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European Clubs Spilling Red Ink
AP, September 18th, 2009 3:45PM

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On Thursday, UEFA reported that almost a quarter of Europe's top division soccer clubs suffered major financial losses last year. Clubs' rising costs have offset increases in income. For example, while income rose five percent last year, player costs increased 9 percent. "The huge spending on players produces constantly an inflationary effect with consequences on the whole club soccer movement," UEFA secretary general David Taylor said.

On top of that, "the current financial crisis has exacerbated the situation." English clubs posted the worst losses. Only Romania, Ukraine, the Czech Republic and Poland had more clubs losing money among Europe's 53 federations. Across Europe, barely half of teams break even or make a profit, UEFA reported.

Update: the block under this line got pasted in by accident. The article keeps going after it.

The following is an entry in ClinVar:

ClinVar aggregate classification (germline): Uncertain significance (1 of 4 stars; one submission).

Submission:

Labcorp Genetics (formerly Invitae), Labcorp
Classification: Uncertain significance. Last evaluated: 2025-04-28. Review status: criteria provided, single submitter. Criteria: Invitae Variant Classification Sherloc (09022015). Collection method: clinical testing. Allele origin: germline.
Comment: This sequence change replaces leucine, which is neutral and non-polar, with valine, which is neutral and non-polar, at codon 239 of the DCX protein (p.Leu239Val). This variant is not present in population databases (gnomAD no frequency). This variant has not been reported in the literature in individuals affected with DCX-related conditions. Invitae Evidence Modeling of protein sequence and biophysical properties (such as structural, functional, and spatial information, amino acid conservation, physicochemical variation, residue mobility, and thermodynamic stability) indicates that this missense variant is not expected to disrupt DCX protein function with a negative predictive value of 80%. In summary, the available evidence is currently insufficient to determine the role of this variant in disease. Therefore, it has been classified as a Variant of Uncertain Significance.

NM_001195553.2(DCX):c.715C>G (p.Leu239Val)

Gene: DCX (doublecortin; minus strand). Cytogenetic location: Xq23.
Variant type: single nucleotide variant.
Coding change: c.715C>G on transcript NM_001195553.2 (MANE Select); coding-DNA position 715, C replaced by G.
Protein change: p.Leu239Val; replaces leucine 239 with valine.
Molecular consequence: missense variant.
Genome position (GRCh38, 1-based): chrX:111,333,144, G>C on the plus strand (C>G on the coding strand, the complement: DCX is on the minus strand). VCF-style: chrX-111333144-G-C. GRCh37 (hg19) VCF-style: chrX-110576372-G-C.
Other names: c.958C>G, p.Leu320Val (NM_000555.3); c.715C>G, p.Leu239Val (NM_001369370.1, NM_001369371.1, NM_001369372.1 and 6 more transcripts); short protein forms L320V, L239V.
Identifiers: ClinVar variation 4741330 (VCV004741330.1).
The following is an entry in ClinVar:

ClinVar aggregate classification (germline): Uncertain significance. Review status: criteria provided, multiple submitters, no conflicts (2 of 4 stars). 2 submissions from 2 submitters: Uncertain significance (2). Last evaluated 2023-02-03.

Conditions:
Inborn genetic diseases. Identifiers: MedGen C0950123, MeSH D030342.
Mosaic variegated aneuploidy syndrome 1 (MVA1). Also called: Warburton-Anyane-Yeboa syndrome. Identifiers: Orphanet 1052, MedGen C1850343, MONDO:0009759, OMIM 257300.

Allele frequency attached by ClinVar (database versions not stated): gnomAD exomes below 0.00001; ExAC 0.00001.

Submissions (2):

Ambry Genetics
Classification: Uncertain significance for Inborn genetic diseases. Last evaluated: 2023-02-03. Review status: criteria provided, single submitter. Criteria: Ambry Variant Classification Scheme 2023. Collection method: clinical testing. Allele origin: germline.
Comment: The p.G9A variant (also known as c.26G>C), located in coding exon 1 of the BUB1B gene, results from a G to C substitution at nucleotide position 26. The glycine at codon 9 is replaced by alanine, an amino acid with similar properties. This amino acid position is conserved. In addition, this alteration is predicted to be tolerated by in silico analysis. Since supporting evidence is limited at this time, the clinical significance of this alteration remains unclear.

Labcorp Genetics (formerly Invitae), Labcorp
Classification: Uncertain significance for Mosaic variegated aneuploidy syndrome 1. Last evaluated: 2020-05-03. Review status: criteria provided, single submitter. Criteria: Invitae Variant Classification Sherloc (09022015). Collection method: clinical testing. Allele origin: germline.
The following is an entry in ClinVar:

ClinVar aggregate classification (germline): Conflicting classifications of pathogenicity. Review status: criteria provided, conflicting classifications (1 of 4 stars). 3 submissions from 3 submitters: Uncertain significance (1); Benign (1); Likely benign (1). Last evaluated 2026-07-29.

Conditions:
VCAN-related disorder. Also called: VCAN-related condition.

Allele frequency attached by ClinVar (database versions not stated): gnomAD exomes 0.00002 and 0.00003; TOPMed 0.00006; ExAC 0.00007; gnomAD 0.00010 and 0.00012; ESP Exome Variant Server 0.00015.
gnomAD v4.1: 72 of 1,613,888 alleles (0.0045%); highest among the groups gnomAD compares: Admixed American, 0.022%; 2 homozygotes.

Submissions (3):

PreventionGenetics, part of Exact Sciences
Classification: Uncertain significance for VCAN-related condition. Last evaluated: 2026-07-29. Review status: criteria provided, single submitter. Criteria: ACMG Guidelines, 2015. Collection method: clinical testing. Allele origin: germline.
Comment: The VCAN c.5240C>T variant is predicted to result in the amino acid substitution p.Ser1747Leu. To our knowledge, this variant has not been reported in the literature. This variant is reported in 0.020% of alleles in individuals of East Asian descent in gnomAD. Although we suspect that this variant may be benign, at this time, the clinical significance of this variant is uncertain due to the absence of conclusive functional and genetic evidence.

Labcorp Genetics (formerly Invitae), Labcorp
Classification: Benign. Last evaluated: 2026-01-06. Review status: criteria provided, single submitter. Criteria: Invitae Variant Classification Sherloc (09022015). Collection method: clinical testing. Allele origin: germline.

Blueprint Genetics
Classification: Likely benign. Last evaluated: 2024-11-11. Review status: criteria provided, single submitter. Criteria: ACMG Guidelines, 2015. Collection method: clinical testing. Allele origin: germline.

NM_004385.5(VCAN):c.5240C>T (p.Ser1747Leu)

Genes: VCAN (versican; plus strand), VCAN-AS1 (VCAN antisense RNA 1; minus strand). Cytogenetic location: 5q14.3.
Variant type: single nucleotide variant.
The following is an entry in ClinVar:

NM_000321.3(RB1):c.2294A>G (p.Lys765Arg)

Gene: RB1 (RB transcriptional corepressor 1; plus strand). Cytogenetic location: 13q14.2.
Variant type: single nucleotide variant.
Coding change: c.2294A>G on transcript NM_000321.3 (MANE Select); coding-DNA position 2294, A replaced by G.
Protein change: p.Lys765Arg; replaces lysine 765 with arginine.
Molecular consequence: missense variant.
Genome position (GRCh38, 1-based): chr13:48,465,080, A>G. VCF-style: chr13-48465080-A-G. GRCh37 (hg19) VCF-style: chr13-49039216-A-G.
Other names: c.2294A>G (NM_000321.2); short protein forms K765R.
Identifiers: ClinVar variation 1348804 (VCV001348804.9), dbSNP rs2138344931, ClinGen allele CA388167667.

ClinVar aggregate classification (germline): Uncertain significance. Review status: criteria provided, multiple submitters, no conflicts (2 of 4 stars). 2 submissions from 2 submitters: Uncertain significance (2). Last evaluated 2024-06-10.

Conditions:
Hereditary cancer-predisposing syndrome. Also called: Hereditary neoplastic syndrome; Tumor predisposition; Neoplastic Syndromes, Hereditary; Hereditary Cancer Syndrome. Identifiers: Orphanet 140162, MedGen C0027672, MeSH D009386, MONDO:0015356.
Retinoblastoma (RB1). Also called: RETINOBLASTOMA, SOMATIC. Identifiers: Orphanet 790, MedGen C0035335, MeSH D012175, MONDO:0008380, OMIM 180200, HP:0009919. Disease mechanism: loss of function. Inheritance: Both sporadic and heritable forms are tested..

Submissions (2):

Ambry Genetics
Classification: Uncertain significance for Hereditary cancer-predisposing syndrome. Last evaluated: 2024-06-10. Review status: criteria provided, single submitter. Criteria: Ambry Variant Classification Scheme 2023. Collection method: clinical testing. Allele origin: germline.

In an attempt to stop such losses, UEFA has imposed new financial restrictions. By 2012, soccer-related businesses need to break even or be stripped of their licenses. Former Belgian Prime Minister Jean-Luc Dehaene will lead UEFA's campaign to control excessive spending. Taylor said the new system will teach clubs to compete for European titles with their revenues instead of their debt, and to protect the long-term future of the sport. Most club owners endorse the so-called "financial fair play policy." Also, the European Union, usually at odds with soccer-specific laws, endorsed the reforms. "I welcome and support these," EU Sports Commissioner Jan Figel said. "I look forward to the implementation."

 

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